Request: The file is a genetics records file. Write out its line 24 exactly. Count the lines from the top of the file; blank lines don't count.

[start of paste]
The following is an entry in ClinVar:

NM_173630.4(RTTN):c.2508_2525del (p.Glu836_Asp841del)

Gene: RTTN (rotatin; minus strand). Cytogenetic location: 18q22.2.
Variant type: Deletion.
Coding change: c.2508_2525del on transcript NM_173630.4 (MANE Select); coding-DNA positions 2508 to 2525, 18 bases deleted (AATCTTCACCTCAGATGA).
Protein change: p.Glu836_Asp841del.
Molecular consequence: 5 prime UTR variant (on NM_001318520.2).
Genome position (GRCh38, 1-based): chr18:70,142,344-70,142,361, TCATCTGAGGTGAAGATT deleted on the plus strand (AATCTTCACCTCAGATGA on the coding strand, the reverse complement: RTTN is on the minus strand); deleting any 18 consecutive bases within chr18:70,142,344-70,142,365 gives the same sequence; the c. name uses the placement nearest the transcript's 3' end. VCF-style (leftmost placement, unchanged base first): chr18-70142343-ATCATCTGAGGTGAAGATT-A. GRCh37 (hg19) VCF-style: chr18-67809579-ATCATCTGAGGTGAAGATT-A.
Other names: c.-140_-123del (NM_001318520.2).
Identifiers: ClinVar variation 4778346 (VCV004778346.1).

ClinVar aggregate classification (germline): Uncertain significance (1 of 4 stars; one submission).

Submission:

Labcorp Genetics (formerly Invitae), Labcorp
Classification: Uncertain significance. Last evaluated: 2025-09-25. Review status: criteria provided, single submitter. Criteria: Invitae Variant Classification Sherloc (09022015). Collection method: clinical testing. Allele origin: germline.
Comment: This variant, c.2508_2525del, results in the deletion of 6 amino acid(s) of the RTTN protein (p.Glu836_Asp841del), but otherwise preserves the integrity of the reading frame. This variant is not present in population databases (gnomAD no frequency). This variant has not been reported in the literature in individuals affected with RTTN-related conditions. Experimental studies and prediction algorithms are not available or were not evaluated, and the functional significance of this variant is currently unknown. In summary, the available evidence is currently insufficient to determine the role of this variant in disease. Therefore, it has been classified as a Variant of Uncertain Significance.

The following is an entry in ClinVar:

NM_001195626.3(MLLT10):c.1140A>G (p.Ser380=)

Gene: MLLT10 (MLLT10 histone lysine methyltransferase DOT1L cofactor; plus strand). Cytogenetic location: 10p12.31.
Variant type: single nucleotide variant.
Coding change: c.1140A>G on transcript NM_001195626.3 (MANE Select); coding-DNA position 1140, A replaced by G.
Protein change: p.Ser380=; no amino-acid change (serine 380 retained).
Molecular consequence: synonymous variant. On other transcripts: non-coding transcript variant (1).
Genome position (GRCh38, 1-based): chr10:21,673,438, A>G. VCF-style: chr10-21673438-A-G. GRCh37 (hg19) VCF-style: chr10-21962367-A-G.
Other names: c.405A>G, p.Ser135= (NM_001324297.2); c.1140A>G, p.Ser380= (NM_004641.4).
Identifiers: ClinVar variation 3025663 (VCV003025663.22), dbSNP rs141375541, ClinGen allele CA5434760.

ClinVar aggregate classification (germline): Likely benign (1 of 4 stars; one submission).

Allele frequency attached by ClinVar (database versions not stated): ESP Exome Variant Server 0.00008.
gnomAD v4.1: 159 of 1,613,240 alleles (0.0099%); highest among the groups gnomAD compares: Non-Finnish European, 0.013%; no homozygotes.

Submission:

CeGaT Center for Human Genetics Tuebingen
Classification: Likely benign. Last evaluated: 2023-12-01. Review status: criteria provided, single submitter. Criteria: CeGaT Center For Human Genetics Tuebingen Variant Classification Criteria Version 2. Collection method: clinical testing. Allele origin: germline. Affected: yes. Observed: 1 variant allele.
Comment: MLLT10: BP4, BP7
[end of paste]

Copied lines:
Other names: c.405A>G, p.Ser135= (NM_001324297.2); c.1140A>G, p.Ser380= (NM_004641.4).